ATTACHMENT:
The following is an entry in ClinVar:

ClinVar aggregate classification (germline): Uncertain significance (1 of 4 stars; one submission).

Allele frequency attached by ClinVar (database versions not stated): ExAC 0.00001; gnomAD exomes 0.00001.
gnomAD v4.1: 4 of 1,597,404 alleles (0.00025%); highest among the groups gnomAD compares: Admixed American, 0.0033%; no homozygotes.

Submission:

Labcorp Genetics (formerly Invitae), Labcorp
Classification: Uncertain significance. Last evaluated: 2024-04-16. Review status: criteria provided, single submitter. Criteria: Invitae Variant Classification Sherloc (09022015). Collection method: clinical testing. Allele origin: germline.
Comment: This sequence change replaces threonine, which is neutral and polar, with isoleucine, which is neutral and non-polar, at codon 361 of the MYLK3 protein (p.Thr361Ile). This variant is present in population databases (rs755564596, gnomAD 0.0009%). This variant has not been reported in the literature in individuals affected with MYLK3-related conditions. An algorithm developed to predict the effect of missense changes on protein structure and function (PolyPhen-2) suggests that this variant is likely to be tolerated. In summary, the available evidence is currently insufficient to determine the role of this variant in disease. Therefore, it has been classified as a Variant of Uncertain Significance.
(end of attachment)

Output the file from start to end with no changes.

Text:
The following is an entry in ClinVar:

ClinVar aggregate classification (germline): Uncertain significance (1 of 4 stars; one submission).

Allele frequency attached by ClinVar (database versions not stated): ExAC 0.00001; gnomAD exomes 0.00001.
gnomAD v4.1: 4 of 1,597,404 alleles (0.00025%); highest among the groups gnomAD compares: Admixed American, 0.0033%; no homozygotes.

Submission:

Labcorp Genetics (formerly Invitae), Labcorp
Classification: Uncertain significance. Last evaluated: 2024-04-16. Review status: criteria provided, single submitter. Criteria: Invitae Variant Classification Sherloc (09022015). Collection method: clinical testing. Allele origin: germline.
Comment: This sequence change replaces threonine, which is neutral and polar, with isoleucine, which is neutral and non-polar, at codon 361 of the MYLK3 protein (p.Thr361Ile). This variant is present in population databases (rs755564596, gnomAD 0.0009%). This variant has not been reported in the literature in individuals affected with MYLK3-related conditions. An algorithm developed to predict the effect of missense changes on protein structure and function (PolyPhen-2) suggests that this variant is likely to be tolerated. In summary, the available evidence is currently insufficient to determine the role of this variant in disease. Therefore, it has been classified as a Variant of Uncertain Significance.